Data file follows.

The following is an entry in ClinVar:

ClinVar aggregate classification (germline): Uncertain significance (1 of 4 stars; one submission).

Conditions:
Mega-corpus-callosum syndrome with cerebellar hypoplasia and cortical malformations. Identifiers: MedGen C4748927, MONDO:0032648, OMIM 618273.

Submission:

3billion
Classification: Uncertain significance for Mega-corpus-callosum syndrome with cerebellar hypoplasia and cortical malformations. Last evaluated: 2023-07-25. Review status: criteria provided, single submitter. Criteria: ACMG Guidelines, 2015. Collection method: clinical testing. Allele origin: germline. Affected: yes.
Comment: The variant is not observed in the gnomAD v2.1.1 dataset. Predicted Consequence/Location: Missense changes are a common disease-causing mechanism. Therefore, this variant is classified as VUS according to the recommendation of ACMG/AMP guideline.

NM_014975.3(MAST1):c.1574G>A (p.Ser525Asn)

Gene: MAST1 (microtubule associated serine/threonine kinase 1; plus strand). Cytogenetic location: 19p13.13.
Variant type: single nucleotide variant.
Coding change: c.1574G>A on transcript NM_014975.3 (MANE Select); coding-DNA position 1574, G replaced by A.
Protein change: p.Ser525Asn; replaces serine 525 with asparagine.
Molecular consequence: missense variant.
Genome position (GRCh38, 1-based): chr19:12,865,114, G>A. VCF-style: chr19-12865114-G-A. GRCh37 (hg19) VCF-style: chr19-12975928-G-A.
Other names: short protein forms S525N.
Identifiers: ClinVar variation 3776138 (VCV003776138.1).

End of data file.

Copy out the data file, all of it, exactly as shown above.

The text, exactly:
The following is an entry in ClinVar:

ClinVar aggregate classification (germline): Uncertain significance (1 of 4 stars; one submission).

Conditions:
Mega-corpus-callosum syndrome with cerebellar hypoplasia and cortical malformations. Identifiers: MedGen C4748927, MONDO:0032648, OMIM 618273.

Submission:

3billion
Classification: Uncertain significance for Mega-corpus-callosum syndrome with cerebellar hypoplasia and cortical malformations. Last evaluated: 2023-07-25. Review status: criteria provided, single submitter. Criteria: ACMG Guidelines, 2015. Collection method: clinical testing. Allele origin: germline. Affected: yes.
Comment: The variant is not observed in the gnomAD v2.1.1 dataset. Predicted Consequence/Location: Missense changes are a common disease-causing mechanism. Therefore, this variant is classified as VUS according to the recommendation of ACMG/AMP guideline.

NM_014975.3(MAST1):c.1574G>A (p.Ser525Asn)

Gene: MAST1 (microtubule associated serine/threonine kinase 1; plus strand). Cytogenetic location: 19p13.13.
Variant type: single nucleotide variant.
Coding change: c.1574G>A on transcript NM_014975.3 (MANE Select); coding-DNA position 1574, G replaced by A.
Protein change: p.Ser525Asn; replaces serine 525 with asparagine.
Molecular consequence: missense variant.
Genome position (GRCh38, 1-based): chr19:12,865,114, G>A. VCF-style: chr19-12865114-G-A. GRCh37 (hg19) VCF-style: chr19-12975928-G-A.
Other names: short protein forms S525N.
Identifiers: ClinVar variation 3776138 (VCV003776138.1).